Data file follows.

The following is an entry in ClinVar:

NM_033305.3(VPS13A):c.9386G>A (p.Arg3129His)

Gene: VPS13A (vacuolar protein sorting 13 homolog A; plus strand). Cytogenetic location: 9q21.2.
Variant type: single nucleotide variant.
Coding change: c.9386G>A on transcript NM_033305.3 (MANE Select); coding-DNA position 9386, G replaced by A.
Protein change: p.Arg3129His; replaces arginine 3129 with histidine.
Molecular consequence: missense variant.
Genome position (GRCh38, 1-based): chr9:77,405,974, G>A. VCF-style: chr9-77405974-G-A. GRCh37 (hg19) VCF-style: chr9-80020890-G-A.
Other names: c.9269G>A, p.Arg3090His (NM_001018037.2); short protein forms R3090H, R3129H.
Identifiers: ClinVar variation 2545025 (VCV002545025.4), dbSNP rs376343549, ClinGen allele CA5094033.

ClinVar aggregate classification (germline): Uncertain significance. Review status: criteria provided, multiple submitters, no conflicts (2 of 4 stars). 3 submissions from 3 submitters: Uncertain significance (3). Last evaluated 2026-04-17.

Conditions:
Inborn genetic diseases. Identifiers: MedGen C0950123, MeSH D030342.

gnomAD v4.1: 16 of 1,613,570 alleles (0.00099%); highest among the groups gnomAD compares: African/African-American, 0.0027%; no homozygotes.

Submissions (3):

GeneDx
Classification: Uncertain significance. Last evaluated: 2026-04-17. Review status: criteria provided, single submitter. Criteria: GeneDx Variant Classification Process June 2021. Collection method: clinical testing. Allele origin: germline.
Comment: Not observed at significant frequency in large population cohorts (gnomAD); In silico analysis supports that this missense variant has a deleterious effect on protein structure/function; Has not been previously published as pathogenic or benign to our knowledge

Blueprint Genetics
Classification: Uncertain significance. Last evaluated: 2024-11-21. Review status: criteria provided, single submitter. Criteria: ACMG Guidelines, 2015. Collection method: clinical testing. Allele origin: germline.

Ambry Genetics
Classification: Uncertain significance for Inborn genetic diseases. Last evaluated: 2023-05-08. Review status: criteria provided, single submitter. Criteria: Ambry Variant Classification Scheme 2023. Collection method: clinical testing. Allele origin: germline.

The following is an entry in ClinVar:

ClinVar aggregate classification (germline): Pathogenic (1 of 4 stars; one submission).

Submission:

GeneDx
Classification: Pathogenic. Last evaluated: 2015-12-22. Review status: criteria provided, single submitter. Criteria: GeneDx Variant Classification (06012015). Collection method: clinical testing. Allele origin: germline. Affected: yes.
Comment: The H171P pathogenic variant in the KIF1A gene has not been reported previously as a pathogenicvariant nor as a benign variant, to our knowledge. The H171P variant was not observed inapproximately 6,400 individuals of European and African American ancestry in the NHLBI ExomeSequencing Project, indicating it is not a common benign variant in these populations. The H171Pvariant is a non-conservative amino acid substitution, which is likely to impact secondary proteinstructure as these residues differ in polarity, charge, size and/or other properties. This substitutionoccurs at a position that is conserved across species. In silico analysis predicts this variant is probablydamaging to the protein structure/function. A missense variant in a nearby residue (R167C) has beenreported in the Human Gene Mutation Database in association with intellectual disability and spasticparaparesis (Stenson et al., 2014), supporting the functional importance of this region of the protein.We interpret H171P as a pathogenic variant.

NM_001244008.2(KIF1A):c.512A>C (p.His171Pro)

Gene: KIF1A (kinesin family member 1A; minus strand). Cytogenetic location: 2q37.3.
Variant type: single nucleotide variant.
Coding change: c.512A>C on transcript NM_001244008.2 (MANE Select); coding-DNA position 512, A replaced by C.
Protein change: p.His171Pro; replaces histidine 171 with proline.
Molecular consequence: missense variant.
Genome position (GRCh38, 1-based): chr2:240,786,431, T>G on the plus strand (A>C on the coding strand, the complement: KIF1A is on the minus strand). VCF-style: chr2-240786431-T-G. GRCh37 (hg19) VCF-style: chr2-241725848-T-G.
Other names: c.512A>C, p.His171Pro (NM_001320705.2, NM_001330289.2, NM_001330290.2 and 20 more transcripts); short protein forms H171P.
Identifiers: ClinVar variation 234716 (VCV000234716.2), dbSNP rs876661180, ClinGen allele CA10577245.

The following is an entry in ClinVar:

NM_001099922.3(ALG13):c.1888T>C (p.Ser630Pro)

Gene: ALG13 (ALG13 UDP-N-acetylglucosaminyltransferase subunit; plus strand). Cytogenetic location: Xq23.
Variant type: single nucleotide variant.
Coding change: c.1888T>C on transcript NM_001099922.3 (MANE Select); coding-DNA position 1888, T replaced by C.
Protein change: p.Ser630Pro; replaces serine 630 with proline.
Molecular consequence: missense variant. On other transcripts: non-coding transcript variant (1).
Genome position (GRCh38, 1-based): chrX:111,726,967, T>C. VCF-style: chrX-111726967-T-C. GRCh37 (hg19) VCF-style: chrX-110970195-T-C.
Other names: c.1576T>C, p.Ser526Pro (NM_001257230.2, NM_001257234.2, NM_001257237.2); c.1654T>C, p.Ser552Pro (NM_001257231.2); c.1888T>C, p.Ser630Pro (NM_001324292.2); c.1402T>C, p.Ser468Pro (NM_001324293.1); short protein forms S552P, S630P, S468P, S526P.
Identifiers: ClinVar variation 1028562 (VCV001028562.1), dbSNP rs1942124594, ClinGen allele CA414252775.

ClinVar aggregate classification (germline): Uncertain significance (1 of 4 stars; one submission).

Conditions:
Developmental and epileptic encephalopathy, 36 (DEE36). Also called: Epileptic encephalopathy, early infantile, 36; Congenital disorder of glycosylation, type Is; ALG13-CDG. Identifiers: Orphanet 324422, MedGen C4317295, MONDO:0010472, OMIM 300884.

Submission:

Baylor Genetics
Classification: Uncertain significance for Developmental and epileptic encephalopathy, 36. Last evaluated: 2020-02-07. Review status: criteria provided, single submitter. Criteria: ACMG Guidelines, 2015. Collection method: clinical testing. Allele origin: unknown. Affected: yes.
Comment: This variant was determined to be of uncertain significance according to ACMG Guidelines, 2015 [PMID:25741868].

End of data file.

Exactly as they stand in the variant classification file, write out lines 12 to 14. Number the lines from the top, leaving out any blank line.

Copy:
Conditions:
Inborn genetic diseases. Identifiers: MedGen C0950123, MeSH D030342.

gnomAD v4.1: 16 of 1,613,570 alleles (0.00099%); highest among the groups gnomAD compares: African/African-American, 0.0027%; no homozygotes.